The Borough contends that the tax in question is a flat rate levy on the exercise of the privilege of occupancy and is not a head tax. However, "the nature of a tax is to be determined by its substance and not by its label . . . [and] legislation imposing a tax must be strictly construed in favor of the taxpayer." Coney Island, II, Inc. v. Pottsville Area School District, 72 Pa. Commonwealth Ct. 461, 468, 457 A.2d 580, 583 (1983) (emphasis in original). Section 2 of the LTEA, 53 P.S. § 6902, permits the Borough to tax "persons, transactions, occupations, privileges, subjects and personal property." Section 8 of the LTEA, 53 P.S. § 6908, contains limitations on the rate or amount of tax which may be imposed and specifically limits "per capita, poll or other similar head taxes" to $10.

The ordinance in question imposes a $25 annual tax "on the privilege of using or occupying premises within

[ 112 Pa. Commw. Page 154]

    the Borough . . . , to be paid by each person exercising such privilege." (Emphasis added.) Section II of the ordinance contains the following pertinent definitions:

C. OCCUPANT shall mean the person in actual possession of premises, whether as owner, lessee, sub-lessee, licensee or otherwise.

D. OCCUPIED PREMISES shall mean premises in use or occupancy. As respects residential premises occupancy shall mean actual residence therein for a period of at least 12 hours. As respects non-residential property use or occupancy shall mean actual presence of one or more human beings or goods or property therein or thereon for a period of at least 4 hours pursuant to some economic or business purpose. . . .

F. PERSON shall mean:

1. As respects occupancy for dwelling purposes, the head of the household or individual in responsible charge thereof.

2. As respects occupancy for non-residential purposes by natural persons, the individual owner or person in responsible charge of whatever activity is conducted upon or use made of the premises.

3. As respects occupancy by a corporation, the corporate entity.

4. As respects occupancy by an unincorporated association, the officers in responsible charge of whatever activity is conducted upon or use made of the premises.

The Borough relies on the Pennsylvania Supreme Court decision in Wanamaker v. Philadelphia School District, 441 Pa. 567, 274 A.2d 524 (1971), to support its contention that the ordinance imposes a valid tax on the privilege of occupancy. The tax upheld in Wanamaker was a tax on the use and occupancy of real estate for commercial or industrial purposes. The court held that

[ 112 Pa. Commw. Page 155]

    the tax was not a property tax but rather a tax on the privilege of using the property for business. If the tax in question here were levied only on the use and occupancy of premises for non-residential purposes, Wanamaker might support its validity. The tax, however, is also imposed on all persons who occupy premises in the Borough for residential purposes.

The Pennsylvania Supreme Court has defined a "head" tax as follows:

'Capitation or poll taxes are taxes of a fixed amount upon all persons, or upon all persons of a certain class, within the jurisdiction of the taxing power, without regard to the amount of their property or the occupations or business in which they may be engaged.' . . . The tax is imposed because of the protection which a governmental unit affords to persons residing therein, and is designed primarily to require contribution from all residents for the services rendered them by the taxing authority. Consequently, per capita, capitation or head taxes can be imposed only upon residents of the particular political subdivision since residence alone furnishes the contact necessary to render a person amenable to the direct levy.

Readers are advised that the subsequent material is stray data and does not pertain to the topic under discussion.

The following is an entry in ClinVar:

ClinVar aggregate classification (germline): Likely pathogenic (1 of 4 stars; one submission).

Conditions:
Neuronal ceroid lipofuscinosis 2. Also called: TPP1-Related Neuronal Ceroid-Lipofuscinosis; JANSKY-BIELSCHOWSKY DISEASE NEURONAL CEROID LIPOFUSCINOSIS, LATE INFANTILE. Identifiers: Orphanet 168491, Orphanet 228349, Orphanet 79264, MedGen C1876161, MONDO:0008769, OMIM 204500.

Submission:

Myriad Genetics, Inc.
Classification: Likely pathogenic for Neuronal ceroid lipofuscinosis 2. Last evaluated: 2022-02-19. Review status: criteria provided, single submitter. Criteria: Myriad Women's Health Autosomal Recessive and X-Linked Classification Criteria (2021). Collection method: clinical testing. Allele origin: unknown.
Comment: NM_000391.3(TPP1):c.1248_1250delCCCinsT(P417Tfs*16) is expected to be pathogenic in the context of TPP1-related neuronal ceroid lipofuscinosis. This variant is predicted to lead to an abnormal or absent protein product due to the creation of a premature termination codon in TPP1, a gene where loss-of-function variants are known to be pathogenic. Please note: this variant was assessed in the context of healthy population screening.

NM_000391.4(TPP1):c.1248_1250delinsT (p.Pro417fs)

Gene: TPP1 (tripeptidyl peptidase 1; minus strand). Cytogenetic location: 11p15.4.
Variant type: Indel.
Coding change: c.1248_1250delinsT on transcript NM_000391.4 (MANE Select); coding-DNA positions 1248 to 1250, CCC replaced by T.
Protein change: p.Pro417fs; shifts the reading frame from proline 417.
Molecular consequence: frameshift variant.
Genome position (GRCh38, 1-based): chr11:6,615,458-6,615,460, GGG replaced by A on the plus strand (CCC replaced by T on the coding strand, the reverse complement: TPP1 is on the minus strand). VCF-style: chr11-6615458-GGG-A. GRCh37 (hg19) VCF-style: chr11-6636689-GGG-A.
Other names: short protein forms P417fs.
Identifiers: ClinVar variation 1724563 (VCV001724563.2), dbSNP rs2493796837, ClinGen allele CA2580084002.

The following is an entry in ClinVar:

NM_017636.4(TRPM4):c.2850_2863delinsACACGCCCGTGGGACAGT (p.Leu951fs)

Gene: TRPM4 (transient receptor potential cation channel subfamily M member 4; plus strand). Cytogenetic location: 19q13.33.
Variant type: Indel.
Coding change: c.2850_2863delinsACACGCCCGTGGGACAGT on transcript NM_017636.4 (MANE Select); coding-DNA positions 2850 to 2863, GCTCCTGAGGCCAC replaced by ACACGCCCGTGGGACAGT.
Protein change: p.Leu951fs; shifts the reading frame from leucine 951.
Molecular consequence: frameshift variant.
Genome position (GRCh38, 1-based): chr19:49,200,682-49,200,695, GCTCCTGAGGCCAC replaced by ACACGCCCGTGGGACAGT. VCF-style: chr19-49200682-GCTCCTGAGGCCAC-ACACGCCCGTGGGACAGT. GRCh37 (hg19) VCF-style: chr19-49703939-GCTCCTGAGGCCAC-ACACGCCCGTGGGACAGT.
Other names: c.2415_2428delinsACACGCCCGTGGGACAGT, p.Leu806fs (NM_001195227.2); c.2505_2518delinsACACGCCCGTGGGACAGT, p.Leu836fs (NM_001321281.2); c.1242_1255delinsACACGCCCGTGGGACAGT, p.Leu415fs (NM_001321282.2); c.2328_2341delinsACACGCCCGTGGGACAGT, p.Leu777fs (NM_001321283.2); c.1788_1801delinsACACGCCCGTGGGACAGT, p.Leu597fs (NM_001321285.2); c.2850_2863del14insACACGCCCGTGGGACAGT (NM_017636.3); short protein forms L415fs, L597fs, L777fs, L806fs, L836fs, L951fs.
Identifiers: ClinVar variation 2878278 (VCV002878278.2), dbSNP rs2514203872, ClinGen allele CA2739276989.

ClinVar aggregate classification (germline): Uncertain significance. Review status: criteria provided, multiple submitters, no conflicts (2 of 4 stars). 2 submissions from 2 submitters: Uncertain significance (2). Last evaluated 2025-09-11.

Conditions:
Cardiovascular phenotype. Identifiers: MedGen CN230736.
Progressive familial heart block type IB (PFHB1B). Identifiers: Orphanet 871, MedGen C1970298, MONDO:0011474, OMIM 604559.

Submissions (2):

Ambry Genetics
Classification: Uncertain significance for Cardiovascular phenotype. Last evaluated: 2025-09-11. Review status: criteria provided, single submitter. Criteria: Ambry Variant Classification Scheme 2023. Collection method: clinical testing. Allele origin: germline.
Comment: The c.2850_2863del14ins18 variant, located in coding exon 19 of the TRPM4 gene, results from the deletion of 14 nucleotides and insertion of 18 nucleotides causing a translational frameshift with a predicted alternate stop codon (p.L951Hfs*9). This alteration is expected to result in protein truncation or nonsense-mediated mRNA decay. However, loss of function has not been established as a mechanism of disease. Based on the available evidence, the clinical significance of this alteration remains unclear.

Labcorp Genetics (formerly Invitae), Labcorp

Danyluk v. Bethlehem Steel Company, 406 Pa. 427, 430, 178 A.2d 609, 610 (1962) (citations omitted). We find it impossible to distinguish a general revenue tax imposed on persons solely because they choose to occupy residential premises in the Borough from a head tax, which by definition is imposed upon residents for the services rendered them by the municipality.

The Borough argues that the tax cannot be considered a true head tax because only the head of the household in each residence is responsible for paying the tax. However, this does not necessarily make the tax any less of a head tax. The general rules with respect to exemptions

[ 112 Pa. Commw. Page 156]

    from taxation also apply to head taxes. See Breedlove v. Suttles, 302 U.S. 277 (1937). In Borough of Rochester v. Geary, 30 Pa. Commonwealth Ct. 493, 373 A.2d 1380 (1977), this court held that it was reasonable to exempt residents over the age of 62 with an annual income of less than $3200 from a $5 annual head tax. The ordinance imposing the tax at issue in Geary also exempted all individuals less than 18 years of age.

The ordinance at issue here contains no definition of head of the household. Black's Law Dictionary 648 (5th ed. 1979) defines the term as:

An individual who actually supports and maintains in one household one or more individuals who are closely connected with him by blood relationship, relationship by marriage, or by adoption, and whose right to exercise family control and provide for the dependent individuals is based upon some moral or legal obligation. (Citation omitted.)

Using this definition, the only individuals exempted from the tax are those dependent upon someone else for their support. We conclude that it is reasonable to exempt from taxation those persons for whom another is responsible.

Having determined that the tax in question, as applied to persons occupying residential premises, is a head tax, we are compelled to conclude that it is invalid because it violates the $10 limitation on head taxes mandated in section 8 of the LTEA, 53 P.S. § 6908. Accordingly, the order of the trial court is affirmed.


And Now, December 23, 1987, the order of the Court of Common Pleas of Allegheny County in the above captioned case is affirmed.

Judge Colins dissents.